Sharing Approaches for Achieving Improved Nutrition through Agriculture
SHARING APPROACHES FOR ACHIEVING IMPROVED NUTRITION THROUGH AGRICULTURE
Wednesday, 20 November, 2013
Presenter: Sarah Titus, Food Security and Nutrition Manager, Strengthening Partnerships, Results and Innovations in Nutrition Globally (SPRING)
While there is growing consensus (Lancet Material and Child Nutrition Series, 2013) that integrated programming is needed to achieve global nutrition goals, empirical evidence on how agriculture interventions impact nutrition is scant. However, many stakeholders have been developing or adapting frameworks to guide thinking that may help to better define areas for future research. Among these, FAO's Guiding Principles for Improving Nutrition through Agriculture, and work by Gillespie et al to define Pathways from Agriculture to Nutrition provide a coherent framework for analysis but are too generic to provide the details needed for good sectorally-integrated or co-located project design and implementation.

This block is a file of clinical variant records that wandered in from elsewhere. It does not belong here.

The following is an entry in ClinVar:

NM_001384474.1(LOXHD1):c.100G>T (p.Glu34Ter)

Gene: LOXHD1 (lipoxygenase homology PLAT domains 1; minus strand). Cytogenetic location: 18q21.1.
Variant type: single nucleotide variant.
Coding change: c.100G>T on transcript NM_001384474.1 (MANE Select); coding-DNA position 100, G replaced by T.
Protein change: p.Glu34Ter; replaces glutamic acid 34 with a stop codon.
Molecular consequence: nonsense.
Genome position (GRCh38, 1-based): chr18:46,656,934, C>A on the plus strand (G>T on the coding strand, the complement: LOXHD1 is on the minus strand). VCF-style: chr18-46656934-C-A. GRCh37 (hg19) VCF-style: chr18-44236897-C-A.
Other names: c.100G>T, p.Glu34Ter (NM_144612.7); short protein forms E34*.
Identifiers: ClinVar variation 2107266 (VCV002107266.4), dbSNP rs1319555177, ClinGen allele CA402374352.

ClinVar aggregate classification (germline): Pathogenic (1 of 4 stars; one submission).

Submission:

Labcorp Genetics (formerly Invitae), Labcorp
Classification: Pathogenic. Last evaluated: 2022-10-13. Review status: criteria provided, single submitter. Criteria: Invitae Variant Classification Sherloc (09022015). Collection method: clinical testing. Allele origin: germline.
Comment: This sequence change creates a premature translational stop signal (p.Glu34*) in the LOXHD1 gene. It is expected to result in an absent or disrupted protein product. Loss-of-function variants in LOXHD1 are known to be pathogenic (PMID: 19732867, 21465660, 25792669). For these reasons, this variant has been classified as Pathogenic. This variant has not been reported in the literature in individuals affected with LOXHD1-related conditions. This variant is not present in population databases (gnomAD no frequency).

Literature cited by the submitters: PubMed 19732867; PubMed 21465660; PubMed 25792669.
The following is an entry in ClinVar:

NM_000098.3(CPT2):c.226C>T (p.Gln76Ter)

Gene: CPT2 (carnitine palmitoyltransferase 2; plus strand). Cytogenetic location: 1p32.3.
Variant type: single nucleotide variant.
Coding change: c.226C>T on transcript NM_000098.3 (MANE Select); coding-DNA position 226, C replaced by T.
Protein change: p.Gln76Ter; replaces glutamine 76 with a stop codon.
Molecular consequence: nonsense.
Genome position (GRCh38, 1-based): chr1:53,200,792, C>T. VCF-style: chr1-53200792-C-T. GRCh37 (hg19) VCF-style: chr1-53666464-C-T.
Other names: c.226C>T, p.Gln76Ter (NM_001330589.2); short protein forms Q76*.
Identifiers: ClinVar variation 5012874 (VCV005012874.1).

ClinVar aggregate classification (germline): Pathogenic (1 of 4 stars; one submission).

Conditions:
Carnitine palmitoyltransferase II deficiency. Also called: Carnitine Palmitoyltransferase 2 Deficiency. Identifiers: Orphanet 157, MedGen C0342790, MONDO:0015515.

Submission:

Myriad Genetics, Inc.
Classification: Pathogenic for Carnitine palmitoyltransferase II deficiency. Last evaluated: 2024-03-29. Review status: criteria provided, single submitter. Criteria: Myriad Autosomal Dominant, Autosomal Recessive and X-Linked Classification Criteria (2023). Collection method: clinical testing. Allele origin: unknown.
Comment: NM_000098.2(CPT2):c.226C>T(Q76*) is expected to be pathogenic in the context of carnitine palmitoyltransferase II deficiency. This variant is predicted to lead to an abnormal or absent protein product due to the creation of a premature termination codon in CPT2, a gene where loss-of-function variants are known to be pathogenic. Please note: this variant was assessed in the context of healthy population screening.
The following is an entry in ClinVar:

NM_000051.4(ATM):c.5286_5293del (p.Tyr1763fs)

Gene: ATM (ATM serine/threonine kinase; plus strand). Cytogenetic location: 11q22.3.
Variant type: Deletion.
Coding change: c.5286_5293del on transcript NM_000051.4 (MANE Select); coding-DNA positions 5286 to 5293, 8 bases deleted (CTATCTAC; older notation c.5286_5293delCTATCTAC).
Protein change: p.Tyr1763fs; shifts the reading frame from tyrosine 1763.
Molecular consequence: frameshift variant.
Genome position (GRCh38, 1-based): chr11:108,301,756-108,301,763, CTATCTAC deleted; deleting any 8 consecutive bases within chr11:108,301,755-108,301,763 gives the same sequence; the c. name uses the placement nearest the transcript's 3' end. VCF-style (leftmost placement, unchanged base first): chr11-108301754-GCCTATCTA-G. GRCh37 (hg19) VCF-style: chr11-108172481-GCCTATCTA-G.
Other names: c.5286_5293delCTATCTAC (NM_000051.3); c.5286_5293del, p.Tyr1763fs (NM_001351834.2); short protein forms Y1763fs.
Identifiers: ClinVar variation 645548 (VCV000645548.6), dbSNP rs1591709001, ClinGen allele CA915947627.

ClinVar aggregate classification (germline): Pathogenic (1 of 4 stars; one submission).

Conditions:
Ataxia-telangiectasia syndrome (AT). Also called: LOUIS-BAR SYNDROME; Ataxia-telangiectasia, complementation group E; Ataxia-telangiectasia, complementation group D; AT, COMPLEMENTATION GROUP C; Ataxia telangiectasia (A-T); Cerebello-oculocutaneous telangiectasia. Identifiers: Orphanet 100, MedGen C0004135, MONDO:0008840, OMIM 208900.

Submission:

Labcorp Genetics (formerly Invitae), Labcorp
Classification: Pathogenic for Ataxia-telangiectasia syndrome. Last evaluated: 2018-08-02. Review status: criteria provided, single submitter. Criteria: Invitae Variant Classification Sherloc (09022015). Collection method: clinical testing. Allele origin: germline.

In this session the SPRING Project shared these two conceptual frameworks and how they have been used to guide a landscape analysis of Feed the Future investments in nutrition. Following a brief presentation and question and answer session, participants had an opportunity to feed into efforts that are underway to operationalize these frameworks. Drawing on experience in their own programs, participants worked in small groups to identify and discuss the interim steps along the pathways between agriculture and nutrition in their own programs. Participants then had an opportunity to discuss better practices and approaches for improving nutrition outputs and outcomes from agriculture activities along these pathways.
Participants learned that although we used to think that increased caloric intake and increased income meant greater food security, this link was found to be false. Now programs are looking closer at nutritionally dense food.
Questions and discussions centered on how to change national policies and systems, how we can orient the discussion for the empowerment of women, and how to turn an increase in consumption into an improvement in nutritional impact.